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Protesters in Munich on Friday float balloons bearing the images of the G7 leaders who will meet at nearby Elmau Castle on Sunday.

Joerg Koch/Getty Images

For the second year in a row, Russian President Vladimir Putin will be absent from the annual summit of the world's wealthiest industrialized nations and Stephen Harper is heading to the Group of Seven meeting determined to keep it that way.

German leader Angela Merkel is hosting this year's G7 gathering at Schloss Elmau, a luxury hotel and spa in the Bavarian Alps, and she has made fighting climate change a key focus of the summit – to build momentum for a UN conference to be held in France near the end of the year.

Mr. Harper, whose government has fallen far behind on targets for cutting greenhouse-gas emissions, and whom environmental activists accuse of paying only lip service to climate change, will do his best to steer discussion elsewhere.

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That means sticking to familiar ground for the Canadian Prime Minister and self-styled hawk: global security and the need to cut taxes, balance budgets and lower barriers to trade.

It was last year that the G7 kicked out Russia after Mr. Putin annexed Ukraine's Crimean peninsula, and 15 months since the United States, Canada and Europe have ratcheted up sanctions on Russia for rewriting the border with its neighbour and for supporting separatist rebels who are fighting a bloody war with Kiev.

Mr. Harper departed Friday on what is his final overseas trip before Canada's fall election, a tour of Europe he will use to try to burnish his credentials as an international statesmen with only about three months before federal political leaders are expected to hit the campaign trail.

Just before he left, Mr. Harper, the second-longest-serving leader in the G7, announced he doesn't think Russia should be allowed to rejoin the elite group until Mr. Putin is no longer in power.

The G7 meeting begins Sunday and to help set the tone, Mr. Harper will first stop in beleaguered Ukraine, under attack from Russia-backed rebels, to demonstrate solidarity with the ancestral home of more than 1.2 million Canadians.

In a clear violation of a February ceasefire deal, Russia-backed forces this week resumed fighting in eastern Ukraine using heavy artillery that was supposed to be banned under the Minsk agreement.

Ukraine wants G7 leaders to keep the pressure on Russia. Kiev's senior envoy in Canada said he's worried the Russians have adjusted to life under Western sanctions and that Moscow feels the West has insufficient consensus to impose more.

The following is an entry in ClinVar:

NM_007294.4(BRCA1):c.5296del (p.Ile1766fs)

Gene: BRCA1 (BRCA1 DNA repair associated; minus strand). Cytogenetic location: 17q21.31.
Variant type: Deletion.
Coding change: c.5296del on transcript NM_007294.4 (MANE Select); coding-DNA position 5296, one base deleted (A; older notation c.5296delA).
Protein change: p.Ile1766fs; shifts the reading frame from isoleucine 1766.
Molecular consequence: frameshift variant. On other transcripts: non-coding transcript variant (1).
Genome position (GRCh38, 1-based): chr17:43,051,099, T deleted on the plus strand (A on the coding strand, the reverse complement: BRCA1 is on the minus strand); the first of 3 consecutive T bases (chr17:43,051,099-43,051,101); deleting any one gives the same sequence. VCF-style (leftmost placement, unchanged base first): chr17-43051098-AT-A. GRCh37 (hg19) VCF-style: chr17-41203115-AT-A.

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This could make Russia more inclined to disregard the February Minsk ceasefire deal and let pro-Moscow rebels in eastern Ukraine resume their war against the Kiev government, said Marko Shevchenko, Ukraine's charge d'affaires in Ottawa.

"They have learned how to survive in this situation," Mr. Shevchenko said of the Russians. "They again have started to feel quite comfortable. This is a very dangerous point."

European sanctions on Russia are set to expire in a matter of weeks and will have to be renewed in order to put pressure on Moscow to abide by the Minsk ceasefire.

This week's bloody return of warfare in eastern Ukraine prompted Ukrainian President Petro Poroshenko to warn the country's military to prepare for a full-scale offensive by Russia.

The G7, however, has shown signs of straying from its hard line on Mr. Putin as sanctions have failed to alter his behaviour. U.S. Secretary of State John Kerry went so far as to travel to Sochi, Russia to meet Mr. Putin recently – a sign that the United States can't afford to completely isolate Moscow.

Fen Hampson, director of the global security and politics program at the Centre for International Governance Innovation in Waterloo, Ont., said the summit is a chance to "stiffen the spine" of European allies, including the French, who want to tread more lightly with Mr. Putin.

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"Some still want to ease the pressure on Putin despite the fact there is very little concrete evidence that he's doing everything he should to ensure Minsk [ceasefire drawdown] targets are met by the end of the year," Mr. Hampson said.

The Germans have laid out an ambitious plan to fight climate change that calls for renewable energy such as wind and solar power to make up as much as 45 per cent of Germany's energy mix by 2025.

The Harper government, by comparison, promised to cut carbon emissions by 17 per cent from 2005 levels by 2020.

But last fall, the federal government's commissioner of the environment warned there's increasing evidence "the target will be missed."

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